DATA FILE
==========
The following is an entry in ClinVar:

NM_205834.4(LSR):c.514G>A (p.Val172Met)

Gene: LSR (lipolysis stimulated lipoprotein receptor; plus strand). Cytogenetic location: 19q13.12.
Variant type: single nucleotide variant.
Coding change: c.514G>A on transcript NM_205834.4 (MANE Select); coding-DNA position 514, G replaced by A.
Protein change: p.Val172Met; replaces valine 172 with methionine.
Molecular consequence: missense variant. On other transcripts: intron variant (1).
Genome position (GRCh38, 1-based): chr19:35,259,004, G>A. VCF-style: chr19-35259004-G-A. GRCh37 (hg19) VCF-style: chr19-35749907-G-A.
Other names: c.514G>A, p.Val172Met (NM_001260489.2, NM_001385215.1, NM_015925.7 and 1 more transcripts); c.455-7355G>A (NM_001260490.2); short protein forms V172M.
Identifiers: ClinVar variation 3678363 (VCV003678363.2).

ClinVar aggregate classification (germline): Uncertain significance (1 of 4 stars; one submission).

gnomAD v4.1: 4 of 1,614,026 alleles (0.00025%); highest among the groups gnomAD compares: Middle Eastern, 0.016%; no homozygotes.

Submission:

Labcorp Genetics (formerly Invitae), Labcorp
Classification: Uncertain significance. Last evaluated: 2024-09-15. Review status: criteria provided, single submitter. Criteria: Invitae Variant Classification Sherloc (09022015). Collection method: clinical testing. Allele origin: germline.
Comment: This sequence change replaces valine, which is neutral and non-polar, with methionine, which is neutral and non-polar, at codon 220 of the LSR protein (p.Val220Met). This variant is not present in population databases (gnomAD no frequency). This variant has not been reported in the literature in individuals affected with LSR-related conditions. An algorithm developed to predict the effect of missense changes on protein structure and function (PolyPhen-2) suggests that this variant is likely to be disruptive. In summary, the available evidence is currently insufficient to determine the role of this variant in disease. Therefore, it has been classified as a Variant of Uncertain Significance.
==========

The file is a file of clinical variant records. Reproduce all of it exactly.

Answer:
The following is an entry in ClinVar:

NM_205834.4(LSR):c.514G>A (p.Val172Met)

Gene: LSR (lipolysis stimulated lipoprotein receptor; plus strand). Cytogenetic location: 19q13.12.
Variant type: single nucleotide variant.
Coding change: c.514G>A on transcript NM_205834.4 (MANE Select); coding-DNA position 514, G replaced by A.
Protein change: p.Val172Met; replaces valine 172 with methionine.
Molecular consequence: missense variant. On other transcripts: intron variant (1).
Genome position (GRCh38, 1-based): chr19:35,259,004, G>A. VCF-style: chr19-35259004-G-A. GRCh37 (hg19) VCF-style: chr19-35749907-G-A.
Other names: c.514G>A, p.Val172Met (NM_001260489.2, NM_001385215.1, NM_015925.7 and 1 more transcripts); c.455-7355G>A (NM_001260490.2); short protein forms V172M.
Identifiers: ClinVar variation 3678363 (VCV003678363.2).

ClinVar aggregate classification (germline): Uncertain significance (1 of 4 stars; one submission).

gnomAD v4.1: 4 of 1,614,026 alleles (0.00025%); highest among the groups gnomAD compares: Middle Eastern, 0.016%; no homozygotes.

Submission:

Labcorp Genetics (formerly Invitae), Labcorp
Classification: Uncertain significance. Last evaluated: 2024-09-15. Review status: criteria provided, single submitter. Criteria: Invitae Variant Classification Sherloc (09022015). Collection method: clinical testing. Allele origin: germline.
Comment: This sequence change replaces valine, which is neutral and non-polar, with methionine, which is neutral and non-polar, at codon 220 of the LSR protein (p.Val220Met). This variant is not present in population databases (gnomAD no frequency). This variant has not been reported in the literature in individuals affected with LSR-related conditions. An algorithm developed to predict the effect of missense changes on protein structure and function (PolyPhen-2) suggests that this variant is likely to be disruptive. In summary, the available evidence is currently insufficient to determine the role of this variant in disease. Therefore, it has been classified as a Variant of Uncertain Significance.